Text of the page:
And what glorious hijinks they are. Max Mojo and the boys decide to put on a gig and reunite the Miraculous Vespas for one last, epic gig the like of which the world has never seen…

I loved seeing how Bobby and Hammy took on the Ibiza club scene. Growing up around the same era as the books were set gave it something extra for me, though I was never into the club scene, the musical references are, as ever, perfect. Fascinating to see them grow up from the young, vibrant guys in the first books into middle age – still gloriously foul-mouthed (this book is probably not for the prudish!), and with a fine line in bickering.

Heartbreaking, poignant, and ferociously funny, it’s a perfect ending to a fabulous trilogy. If you’ve not come across the Vespas, the Heatwave Disco boys

If you’ve not come across the Vespas, the Heatwave Disco boys or the incomparable Max Mojo, then get yourself all three Disco Days books, a nice wee dram (or maybe a bottle) of something and settle down for a musical journey through the years.

You’re in for quite a ride.

Book 18 of 2017 The Man Who Loved Islands by David F. Ross, finished last night with a wee dram of @copperdogwhisky. Highly recommended, both!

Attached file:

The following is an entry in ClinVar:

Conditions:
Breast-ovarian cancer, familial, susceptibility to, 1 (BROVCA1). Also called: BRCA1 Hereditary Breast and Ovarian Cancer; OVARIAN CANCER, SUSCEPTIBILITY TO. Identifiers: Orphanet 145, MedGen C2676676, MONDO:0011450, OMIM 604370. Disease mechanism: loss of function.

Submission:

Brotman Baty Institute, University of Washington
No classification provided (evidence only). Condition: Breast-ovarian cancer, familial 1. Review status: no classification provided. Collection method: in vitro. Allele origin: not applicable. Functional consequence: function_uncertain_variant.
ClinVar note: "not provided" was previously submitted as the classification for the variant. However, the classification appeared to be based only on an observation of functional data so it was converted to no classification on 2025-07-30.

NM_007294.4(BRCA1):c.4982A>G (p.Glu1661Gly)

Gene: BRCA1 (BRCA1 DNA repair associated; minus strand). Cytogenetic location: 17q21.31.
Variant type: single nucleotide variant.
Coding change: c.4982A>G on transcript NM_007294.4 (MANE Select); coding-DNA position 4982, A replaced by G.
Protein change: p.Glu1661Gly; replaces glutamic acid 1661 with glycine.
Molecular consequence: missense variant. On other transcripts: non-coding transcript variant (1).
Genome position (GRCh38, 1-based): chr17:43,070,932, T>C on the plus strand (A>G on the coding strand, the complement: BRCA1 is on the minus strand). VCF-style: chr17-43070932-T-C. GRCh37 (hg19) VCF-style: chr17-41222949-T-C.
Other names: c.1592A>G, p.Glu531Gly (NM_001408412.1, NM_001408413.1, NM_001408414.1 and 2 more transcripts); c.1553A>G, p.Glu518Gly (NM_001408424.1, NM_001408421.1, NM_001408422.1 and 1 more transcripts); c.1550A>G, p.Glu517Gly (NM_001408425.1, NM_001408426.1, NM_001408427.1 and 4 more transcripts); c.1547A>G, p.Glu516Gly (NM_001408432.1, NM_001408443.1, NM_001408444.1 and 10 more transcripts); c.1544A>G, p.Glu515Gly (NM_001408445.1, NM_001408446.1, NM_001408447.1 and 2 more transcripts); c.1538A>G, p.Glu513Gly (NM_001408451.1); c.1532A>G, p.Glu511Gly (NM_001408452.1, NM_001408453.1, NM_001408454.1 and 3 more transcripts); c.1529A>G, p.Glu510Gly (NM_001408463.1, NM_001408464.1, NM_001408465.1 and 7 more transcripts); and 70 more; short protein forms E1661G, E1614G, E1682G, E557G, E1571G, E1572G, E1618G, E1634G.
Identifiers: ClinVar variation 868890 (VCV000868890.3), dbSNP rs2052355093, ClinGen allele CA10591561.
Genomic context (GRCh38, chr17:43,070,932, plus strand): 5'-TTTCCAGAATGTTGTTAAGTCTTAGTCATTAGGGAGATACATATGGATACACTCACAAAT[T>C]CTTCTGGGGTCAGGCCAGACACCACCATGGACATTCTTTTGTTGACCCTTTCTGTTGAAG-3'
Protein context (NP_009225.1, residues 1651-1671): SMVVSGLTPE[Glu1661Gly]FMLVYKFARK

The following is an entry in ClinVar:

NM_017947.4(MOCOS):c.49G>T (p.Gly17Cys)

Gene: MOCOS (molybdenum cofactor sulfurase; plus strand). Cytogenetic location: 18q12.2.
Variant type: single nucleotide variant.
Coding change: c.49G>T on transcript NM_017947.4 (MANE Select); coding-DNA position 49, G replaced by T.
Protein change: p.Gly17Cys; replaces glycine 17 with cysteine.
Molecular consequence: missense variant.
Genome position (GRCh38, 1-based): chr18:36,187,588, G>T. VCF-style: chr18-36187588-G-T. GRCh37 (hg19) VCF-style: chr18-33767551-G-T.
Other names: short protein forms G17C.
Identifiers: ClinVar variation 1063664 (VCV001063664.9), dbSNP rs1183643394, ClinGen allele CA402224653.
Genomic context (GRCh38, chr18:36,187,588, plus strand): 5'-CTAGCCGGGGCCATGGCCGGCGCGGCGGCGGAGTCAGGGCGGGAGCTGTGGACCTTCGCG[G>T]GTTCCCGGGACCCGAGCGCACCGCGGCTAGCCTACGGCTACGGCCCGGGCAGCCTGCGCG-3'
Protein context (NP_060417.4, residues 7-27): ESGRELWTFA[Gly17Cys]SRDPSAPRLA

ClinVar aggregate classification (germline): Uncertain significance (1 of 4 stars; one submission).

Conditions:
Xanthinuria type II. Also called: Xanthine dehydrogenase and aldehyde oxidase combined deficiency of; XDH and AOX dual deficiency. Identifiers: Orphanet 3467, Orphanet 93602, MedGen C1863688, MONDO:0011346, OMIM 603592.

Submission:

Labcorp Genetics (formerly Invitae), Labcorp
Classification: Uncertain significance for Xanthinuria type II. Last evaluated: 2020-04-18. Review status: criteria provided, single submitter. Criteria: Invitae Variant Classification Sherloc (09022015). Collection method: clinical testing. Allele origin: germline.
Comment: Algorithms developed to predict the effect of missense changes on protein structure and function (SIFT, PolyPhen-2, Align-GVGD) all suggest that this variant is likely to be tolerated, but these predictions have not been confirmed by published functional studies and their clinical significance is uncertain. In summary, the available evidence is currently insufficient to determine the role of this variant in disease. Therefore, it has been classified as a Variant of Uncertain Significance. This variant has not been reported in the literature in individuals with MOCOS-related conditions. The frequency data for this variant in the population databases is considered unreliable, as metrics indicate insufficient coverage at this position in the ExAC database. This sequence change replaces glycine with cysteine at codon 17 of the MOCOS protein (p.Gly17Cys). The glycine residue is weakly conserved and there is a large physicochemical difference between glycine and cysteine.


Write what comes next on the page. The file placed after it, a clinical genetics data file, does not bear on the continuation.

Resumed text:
Enormous thanks to Karen at Orenda Books (@OrendaBooks) for the review copy, to David F. Ross (@dfr) for taking us on one last journey back to Ayrshire (and to @CopperDog for the splendid whisky!)

Opinions are, as ever, entirely my own.

The blog tour continues tomorrow!

Dog Fight – Michael J. Malone

Dog Fight - Michael J. Malone

Kenny O’Neill, a villain with a conscience, returns in a hard-hitting thriller of exploitation, corruption and criminal gangs. When Kenny’s cousin, Ian, comes to the aid of a fellow ex-squaddie in a heap of trouble, he gets caught up in the vicious underground fight scene, where callous criminals prey on the vulnerable, damaged and homeless. With Ian in too deep to escape, Kenny has no option other than to infiltrate the gang for the sake of his family. Kenny is an experienced MMA fighter, as tough as they come, but has he found himself in the one fight he can never win?

Dog Fight is gritty and brutal, a vicious story of illegal fight clubs and the ex-servicemen who are forced to fight for their lives against a backdrop of PTSD and abandonment by the state.

The characters are fantastic, portrayed warts and all. The action is intense and pulls no punches (sorry) as we’re drawn into Kenny’s world as his cousin Ian gets caught up in the shady world of underground fight clubs. There’s a real sense of menace running through the pages. Not everyone is going to get out of this in one piece, and some aren’t going to get out at all.